12/6/2015 0 Comments
Thomas L. Friedman is a foreign affairs Op-Ed columnist for the New York Times. In this article he recounts an interview conducted by Adam Bryant of the Times, in which Bryant sat down with Laszlo Bock, Senior VP of People and Operations for Google, to talk about what Google looks for in gathering talent for their highly competitive company (original article part 1, and part 2). Bock's insights shed light on a growing crisis in education and career preparation within the United States, and points to a growing future collision between the massive and highly profitable market of higher education, and the real demands the modern global company. Bock's words paint a picture of a growing disconnect between how young people are being prepared for future employment, and what skills employers are looking for in the talent they recruit.
While our education system is still highly focused on metrics of achievement like GPA, as it turns out, Google has determined that, "G.P.A.’s are worthless as a criteria for hiring, and test scores are worthless." because, he explains, "We found that they don’t predict anything.” Google, he explains, employs an increasing number of people without any college degree whatsoever. Bock outlines five hiring attributes that are company wide:
What's striking about this lists is that none of these skills (and they are all skills that can be learned and developed) rely on a heavily structured and content oriented system of education that prevails today in both primary institutions and institutions of higher learning.
Before I go any further, I think it's important to mention that it's not my desire to prepare everyone for a job at Google, or even a company like Google, but these skills are universal and transferable to success in occupations across the board. Let me give you a one example from the life of a close friend of mine. One that helped to expand my concept of success and how to prepare young people for life.
I've known my buddy Jay for about twelve years now. After high school, Jay spent fourteen years of his life working as a white water rafting guide during the summers and a ski guide during the winter. He "bummed" around in his truck, pursuing his passions, eventually working his way up to become a trainer of rafting guides for a company in northern California. Then he fell in love and got married, and the realities of having a wife and kids began to sink in and new priorities began to develop in his life. With his passion for his family beginning to outweigh the draw of a continuous life of outdoor adventure, I watched him worry deeply about how he was going to find steady work and make enough to provide. He went through a very real and painful struggle, because he was convinced that he had acquired no valuable skills to an employer simply because he had not obtained a college education. He had forgone a traditional education for an informal education on the road. What he had obtained were a particularly valuable, yet undervalued set of skills that would eventually pay off.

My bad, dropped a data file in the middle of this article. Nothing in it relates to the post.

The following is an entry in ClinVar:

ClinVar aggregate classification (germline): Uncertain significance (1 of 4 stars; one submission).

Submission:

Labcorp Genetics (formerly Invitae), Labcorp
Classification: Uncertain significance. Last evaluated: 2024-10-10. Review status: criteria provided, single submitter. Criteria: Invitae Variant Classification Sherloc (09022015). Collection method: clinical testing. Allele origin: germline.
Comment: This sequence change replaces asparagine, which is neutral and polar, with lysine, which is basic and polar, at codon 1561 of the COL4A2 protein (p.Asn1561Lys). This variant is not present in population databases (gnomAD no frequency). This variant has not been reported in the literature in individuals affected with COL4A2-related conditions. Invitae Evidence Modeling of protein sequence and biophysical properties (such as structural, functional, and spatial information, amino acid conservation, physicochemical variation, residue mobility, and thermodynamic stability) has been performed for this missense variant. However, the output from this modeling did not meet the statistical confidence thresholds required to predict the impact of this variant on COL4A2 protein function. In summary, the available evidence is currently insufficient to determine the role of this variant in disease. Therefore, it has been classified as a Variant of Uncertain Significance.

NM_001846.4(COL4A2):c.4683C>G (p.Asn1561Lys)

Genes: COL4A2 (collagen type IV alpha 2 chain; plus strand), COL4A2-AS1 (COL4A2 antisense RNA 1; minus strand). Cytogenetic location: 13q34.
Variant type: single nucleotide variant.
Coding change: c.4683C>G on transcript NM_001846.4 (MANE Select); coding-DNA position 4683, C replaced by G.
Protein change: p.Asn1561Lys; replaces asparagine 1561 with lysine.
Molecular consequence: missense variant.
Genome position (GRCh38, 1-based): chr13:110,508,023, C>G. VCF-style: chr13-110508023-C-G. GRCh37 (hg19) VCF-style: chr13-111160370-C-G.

Jay was always one of the most outgoing people I had ever known, We would joke that he knew everyone and everyone knew him, but It was kinda true. He was also a constant tinkerer. He would build things in his spare time and found value in things that other people considered junk. Perhaps most important of all, he had a "just go" mentality which leant to his success in guiding, but more importantly, is a foundational skill for any entrepreneur. As a guide, he would make a quick assessment of risks and just take a first step. He would explore possibilities without the hindrance of fear and insecurity. He had to know what was on the other side of that next step, the possibilities of his imagination and he wasn't afraid to fail. He now owns a small but successful mobile oil change business. He had an idea one day and he just went for it. He worked hard and in the end it paid off. He has a beautiful family and works hard to take care of them. He and his wife are happy. His kids are happy and healthy. If there's a definition of success, he's living it.
That brings to mind another question: How should we define the success we're trying to prepare students for. I don't know the answer to that. What I do know is, the skills that are outlined by Bock are far more applicable in preparing young people for a variety of definitions of success.
How to get a Job at Google Part 1
How to get a Job at Google Part 2